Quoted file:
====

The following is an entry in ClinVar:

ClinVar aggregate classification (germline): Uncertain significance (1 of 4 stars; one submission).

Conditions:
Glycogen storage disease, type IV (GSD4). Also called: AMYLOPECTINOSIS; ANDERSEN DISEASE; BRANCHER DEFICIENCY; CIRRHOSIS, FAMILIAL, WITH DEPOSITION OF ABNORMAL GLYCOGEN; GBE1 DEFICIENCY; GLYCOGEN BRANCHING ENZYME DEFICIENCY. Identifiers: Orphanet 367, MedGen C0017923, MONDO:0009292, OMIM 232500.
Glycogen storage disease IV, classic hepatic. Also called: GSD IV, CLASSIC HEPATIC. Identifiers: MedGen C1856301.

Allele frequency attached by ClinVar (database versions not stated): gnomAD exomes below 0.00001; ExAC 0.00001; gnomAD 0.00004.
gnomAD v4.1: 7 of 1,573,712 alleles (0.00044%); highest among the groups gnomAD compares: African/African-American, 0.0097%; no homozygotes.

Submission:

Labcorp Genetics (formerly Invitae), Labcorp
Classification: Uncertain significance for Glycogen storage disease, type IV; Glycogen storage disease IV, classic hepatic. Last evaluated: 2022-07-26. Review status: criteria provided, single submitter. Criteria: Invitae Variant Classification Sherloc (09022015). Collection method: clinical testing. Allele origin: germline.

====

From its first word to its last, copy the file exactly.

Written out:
The following is an entry in ClinVar:

ClinVar aggregate classification (germline): Uncertain significance (1 of 4 stars; one submission).

Conditions:
Glycogen storage disease, type IV (GSD4). Also called: AMYLOPECTINOSIS; ANDERSEN DISEASE; BRANCHER DEFICIENCY; CIRRHOSIS, FAMILIAL, WITH DEPOSITION OF ABNORMAL GLYCOGEN; GBE1 DEFICIENCY; GLYCOGEN BRANCHING ENZYME DEFICIENCY. Identifiers: Orphanet 367, MedGen C0017923, MONDO:0009292, OMIM 232500.
Glycogen storage disease IV, classic hepatic. Also called: GSD IV, CLASSIC HEPATIC. Identifiers: MedGen C1856301.

Allele frequency attached by ClinVar (database versions not stated): gnomAD exomes below 0.00001; ExAC 0.00001; gnomAD 0.00004.
gnomAD v4.1: 7 of 1,573,712 alleles (0.00044%); highest among the groups gnomAD compares: African/African-American, 0.0097%; no homozygotes.

Submission:

Labcorp Genetics (formerly Invitae), Labcorp
Classification: Uncertain significance for Glycogen storage disease, type IV; Glycogen storage disease IV, classic hepatic. Last evaluated: 2022-07-26. Review status: criteria provided, single submitter. Criteria: Invitae Variant Classification Sherloc (09022015). Collection method: clinical testing. Allele origin: germline.